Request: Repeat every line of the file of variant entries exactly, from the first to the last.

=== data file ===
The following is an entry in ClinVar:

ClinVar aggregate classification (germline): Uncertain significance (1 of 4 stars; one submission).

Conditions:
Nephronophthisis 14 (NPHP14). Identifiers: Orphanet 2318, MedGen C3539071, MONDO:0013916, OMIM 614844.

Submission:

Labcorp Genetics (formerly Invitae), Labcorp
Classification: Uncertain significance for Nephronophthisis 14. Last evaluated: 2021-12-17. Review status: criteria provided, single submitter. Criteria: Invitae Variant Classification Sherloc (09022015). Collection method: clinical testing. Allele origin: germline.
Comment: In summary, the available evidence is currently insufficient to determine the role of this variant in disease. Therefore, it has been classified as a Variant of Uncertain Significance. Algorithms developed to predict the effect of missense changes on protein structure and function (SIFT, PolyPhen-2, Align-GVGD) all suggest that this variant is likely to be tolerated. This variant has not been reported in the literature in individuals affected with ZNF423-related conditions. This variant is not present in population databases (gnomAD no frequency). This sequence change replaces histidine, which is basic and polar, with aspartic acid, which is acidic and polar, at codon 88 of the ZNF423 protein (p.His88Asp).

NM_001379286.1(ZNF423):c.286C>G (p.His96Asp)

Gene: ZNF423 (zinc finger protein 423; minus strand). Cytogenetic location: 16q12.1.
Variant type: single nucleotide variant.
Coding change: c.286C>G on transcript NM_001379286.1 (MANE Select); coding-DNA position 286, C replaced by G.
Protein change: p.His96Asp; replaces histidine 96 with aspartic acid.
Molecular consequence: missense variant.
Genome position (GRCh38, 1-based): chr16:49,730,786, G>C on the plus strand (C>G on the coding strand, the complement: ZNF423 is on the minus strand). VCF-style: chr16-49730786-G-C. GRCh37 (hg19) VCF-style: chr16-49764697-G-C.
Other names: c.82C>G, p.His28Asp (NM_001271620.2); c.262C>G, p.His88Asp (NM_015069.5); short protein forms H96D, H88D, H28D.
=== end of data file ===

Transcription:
The following is an entry in ClinVar:

ClinVar aggregate classification (germline): Uncertain significance (1 of 4 stars; one submission).

Conditions:
Nephronophthisis 14 (NPHP14). Identifiers: Orphanet 2318, MedGen C3539071, MONDO:0013916, OMIM 614844.

Submission:

Labcorp Genetics (formerly Invitae), Labcorp
Classification: Uncertain significance for Nephronophthisis 14. Last evaluated: 2021-12-17. Review status: criteria provided, single submitter. Criteria: Invitae Variant Classification Sherloc (09022015). Collection method: clinical testing. Allele origin: germline.
Comment: In summary, the available evidence is currently insufficient to determine the role of this variant in disease. Therefore, it has been classified as a Variant of Uncertain Significance. Algorithms developed to predict the effect of missense changes on protein structure and function (SIFT, PolyPhen-2, Align-GVGD) all suggest that this variant is likely to be tolerated. This variant has not been reported in the literature in individuals affected with ZNF423-related conditions. This variant is not present in population databases (gnomAD no frequency). This sequence change replaces histidine, which is basic and polar, with aspartic acid, which is acidic and polar, at codon 88 of the ZNF423 protein (p.His88Asp).

NM_001379286.1(ZNF423):c.286C>G (p.His96Asp)

Gene: ZNF423 (zinc finger protein 423; minus strand). Cytogenetic location: 16q12.1.
Variant type: single nucleotide variant.
Coding change: c.286C>G on transcript NM_001379286.1 (MANE Select); coding-DNA position 286, C replaced by G.
Protein change: p.His96Asp; replaces histidine 96 with aspartic acid.
Molecular consequence: missense variant.
Genome position (GRCh38, 1-based): chr16:49,730,786, G>C on the plus strand (C>G on the coding strand, the complement: ZNF423 is on the minus strand). VCF-style: chr16-49730786-G-C. GRCh37 (hg19) VCF-style: chr16-49764697-G-C.
Other names: c.82C>G, p.His28Asp (NM_001271620.2); c.262C>G, p.His88Asp (NM_015069.5); short protein forms H96D, H88D, H28D.